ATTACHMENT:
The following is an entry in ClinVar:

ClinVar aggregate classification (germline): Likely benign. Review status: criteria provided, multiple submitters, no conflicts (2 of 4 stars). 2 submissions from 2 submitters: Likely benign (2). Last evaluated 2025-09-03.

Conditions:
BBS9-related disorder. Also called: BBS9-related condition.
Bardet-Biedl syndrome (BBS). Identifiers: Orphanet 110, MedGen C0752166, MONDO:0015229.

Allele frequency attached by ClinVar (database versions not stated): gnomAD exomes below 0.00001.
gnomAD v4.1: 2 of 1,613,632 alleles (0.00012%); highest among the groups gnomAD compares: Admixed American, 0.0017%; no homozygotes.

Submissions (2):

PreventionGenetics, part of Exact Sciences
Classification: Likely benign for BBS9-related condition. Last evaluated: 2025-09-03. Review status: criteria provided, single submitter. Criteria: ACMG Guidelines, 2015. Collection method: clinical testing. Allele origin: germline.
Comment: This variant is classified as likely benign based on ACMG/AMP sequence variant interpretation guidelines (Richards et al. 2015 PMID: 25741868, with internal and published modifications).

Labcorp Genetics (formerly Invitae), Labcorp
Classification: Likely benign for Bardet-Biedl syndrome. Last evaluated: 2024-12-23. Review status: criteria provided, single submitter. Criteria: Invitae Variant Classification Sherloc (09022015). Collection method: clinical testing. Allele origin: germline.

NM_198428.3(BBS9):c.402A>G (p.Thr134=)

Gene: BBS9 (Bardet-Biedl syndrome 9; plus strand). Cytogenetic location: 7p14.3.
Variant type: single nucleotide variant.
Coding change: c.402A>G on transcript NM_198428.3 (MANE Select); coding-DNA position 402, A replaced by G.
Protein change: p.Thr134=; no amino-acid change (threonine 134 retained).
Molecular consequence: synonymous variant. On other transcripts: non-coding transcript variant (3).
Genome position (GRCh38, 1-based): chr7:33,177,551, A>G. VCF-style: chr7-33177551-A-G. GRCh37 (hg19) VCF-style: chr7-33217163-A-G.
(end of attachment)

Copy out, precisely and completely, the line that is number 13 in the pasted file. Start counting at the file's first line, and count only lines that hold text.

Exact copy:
Classification: Likely benign for Bardet-Biedl syndrome. Last evaluated: 2024-12-23. Review status: criteria provided, single submitter. Criteria: Invitae Variant Classification Sherloc (09022015). Collection method: clinical testing. Allele origin: germline.